Generics was a feature introduced in Java 5 and it has changed how Java developers write code.
This article will be discussing some of the things I’ve picked up as I dug into generics in Java.
Imagine you wish to create a container to store an object that can be of any type, pre-generics, you would need to do something like:
As you can see, this is not type safe as you can put anything into the Container and have it spit out something because the Container doesn’t care for the type of the inputs. You can get around this lack of type safety by giving the class type of the intended inputs into the Container constructor and check that against the inputs, but that will be extra code for something that seems so logical.
With generics, you can now create the Container with type safety built in and no more casting.
This was a question I had asked a lot prior to reading up, because it was such a mysterious process that I could somehow enforce type safety just with this construct.
The type safety generics offer is limited to just compile time, this is because of a process called Type Erasure where the generic type is removed during runtime. This is done in an effort to ensure backward compatibility to pre-generic code.
This not only means that the type safety isn’t extended to runtime, it also means that any operations requiring the use of this generic type at runtime is not permitted because the type will be erased by that point. For example:
Java isn’t able to recognize the data type of
T during runtime thanks to erasure and thus this line throws and
exception. This is especially troubling as you might want to be able to cast the data types from one generic type to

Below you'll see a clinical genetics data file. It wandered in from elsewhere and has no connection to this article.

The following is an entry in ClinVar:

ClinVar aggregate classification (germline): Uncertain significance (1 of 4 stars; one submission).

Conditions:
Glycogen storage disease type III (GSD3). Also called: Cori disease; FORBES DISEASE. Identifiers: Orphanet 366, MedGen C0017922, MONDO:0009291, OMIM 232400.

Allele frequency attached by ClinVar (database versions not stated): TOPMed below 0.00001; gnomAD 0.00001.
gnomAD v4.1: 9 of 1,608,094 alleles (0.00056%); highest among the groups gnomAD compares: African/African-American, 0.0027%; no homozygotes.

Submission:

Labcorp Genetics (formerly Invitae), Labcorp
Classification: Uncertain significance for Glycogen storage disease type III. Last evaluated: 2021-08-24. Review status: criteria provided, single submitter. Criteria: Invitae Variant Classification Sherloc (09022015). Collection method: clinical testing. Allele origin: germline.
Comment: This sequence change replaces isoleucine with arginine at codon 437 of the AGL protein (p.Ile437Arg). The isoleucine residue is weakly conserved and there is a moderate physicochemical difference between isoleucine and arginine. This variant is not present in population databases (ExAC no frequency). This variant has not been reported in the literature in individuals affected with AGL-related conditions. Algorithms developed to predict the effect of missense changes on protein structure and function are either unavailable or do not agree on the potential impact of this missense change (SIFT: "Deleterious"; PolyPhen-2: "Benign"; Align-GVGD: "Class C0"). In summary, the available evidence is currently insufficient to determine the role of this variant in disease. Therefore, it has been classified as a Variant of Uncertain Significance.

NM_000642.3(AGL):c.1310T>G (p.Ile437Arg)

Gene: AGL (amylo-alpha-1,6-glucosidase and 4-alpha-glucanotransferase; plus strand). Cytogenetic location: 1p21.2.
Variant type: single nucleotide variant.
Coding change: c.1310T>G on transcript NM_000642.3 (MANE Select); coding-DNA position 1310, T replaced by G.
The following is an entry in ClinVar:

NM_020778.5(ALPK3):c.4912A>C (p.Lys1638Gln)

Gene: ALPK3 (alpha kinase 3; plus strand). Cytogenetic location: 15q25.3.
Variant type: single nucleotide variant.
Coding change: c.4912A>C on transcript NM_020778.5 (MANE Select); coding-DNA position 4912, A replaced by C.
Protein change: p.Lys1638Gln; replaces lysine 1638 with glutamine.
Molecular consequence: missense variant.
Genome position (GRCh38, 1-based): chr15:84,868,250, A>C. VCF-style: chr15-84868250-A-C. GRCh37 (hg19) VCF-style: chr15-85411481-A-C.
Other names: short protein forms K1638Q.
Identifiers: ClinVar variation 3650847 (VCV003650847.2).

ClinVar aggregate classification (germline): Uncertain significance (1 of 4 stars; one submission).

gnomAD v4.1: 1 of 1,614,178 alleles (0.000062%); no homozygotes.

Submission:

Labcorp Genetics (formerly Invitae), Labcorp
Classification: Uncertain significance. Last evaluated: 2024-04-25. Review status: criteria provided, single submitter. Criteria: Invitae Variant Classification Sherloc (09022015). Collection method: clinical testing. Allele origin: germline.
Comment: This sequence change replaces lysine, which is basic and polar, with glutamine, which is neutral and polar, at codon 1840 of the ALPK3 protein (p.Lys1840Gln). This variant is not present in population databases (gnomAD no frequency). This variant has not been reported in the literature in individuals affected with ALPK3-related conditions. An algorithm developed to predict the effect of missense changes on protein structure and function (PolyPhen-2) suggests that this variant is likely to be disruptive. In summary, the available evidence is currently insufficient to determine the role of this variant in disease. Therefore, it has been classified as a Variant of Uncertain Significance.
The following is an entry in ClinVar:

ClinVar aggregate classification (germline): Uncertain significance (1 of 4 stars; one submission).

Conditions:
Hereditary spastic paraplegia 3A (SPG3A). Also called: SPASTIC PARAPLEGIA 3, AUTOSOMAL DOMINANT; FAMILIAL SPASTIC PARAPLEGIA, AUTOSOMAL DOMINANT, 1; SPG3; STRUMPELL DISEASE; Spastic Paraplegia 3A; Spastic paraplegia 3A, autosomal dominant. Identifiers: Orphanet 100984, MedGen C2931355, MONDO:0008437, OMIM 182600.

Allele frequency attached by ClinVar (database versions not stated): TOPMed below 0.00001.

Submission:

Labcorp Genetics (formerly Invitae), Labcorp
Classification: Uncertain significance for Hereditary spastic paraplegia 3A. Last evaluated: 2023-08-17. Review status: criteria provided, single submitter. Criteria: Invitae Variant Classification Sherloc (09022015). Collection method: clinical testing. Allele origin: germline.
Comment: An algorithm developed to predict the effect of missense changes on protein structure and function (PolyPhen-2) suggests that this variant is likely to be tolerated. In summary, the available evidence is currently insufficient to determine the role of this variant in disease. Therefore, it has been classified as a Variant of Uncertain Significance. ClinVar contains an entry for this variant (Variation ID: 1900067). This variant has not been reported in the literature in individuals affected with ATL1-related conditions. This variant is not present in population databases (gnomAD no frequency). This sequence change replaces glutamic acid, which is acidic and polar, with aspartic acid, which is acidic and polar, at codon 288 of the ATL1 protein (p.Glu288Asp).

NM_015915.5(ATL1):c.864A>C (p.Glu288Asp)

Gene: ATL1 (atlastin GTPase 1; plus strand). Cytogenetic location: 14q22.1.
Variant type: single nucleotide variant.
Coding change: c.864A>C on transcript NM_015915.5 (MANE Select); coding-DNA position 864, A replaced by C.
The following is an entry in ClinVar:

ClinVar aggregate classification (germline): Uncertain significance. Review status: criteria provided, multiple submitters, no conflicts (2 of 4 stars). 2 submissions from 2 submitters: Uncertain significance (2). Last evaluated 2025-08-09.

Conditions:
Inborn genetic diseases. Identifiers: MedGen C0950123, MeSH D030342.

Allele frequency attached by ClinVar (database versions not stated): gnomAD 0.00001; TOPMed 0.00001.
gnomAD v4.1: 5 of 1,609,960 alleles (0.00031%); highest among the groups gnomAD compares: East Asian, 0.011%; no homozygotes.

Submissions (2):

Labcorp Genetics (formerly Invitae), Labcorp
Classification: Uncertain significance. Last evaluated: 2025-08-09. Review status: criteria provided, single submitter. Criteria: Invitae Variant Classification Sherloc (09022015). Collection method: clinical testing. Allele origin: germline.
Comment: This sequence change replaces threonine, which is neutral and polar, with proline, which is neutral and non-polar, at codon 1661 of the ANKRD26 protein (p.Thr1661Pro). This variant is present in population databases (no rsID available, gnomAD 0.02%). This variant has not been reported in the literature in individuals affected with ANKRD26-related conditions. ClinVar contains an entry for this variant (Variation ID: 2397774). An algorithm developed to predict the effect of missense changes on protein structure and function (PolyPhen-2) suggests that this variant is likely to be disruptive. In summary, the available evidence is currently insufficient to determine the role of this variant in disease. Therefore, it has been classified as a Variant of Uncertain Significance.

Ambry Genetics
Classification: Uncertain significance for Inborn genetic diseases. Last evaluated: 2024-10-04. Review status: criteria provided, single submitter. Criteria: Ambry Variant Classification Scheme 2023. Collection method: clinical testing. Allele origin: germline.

another, but this is not possible.
This state can also be referred to as generics being non-reified, meaning, it is not present during runtime.
Since Kotlin is based off the JVM, it also inherits this type erasure behavior of generic types, which means behavior with generics you see in Java will be the same in Kotlin. However, Kotlin offers a means of enabling a generic type to be preserved during runtime, thus removing the “burden” imposed on it.
In Kotlin, the
inline keyword, makes it so the function
is not expanded into a separate object but rather “copy-pasted” into the call site of the function, thus allowing some
interesting behavior to occur.
One such intriguing behavior is allow generic types to be reified, or retained at runtime. Because the function is now inline, the generic type given to the function can be preserved, thus, allowing you to access the generic type information during runtime.
Generics are an interesting construct with a lot of thought put into designing them.
Some articles that might peak your interest: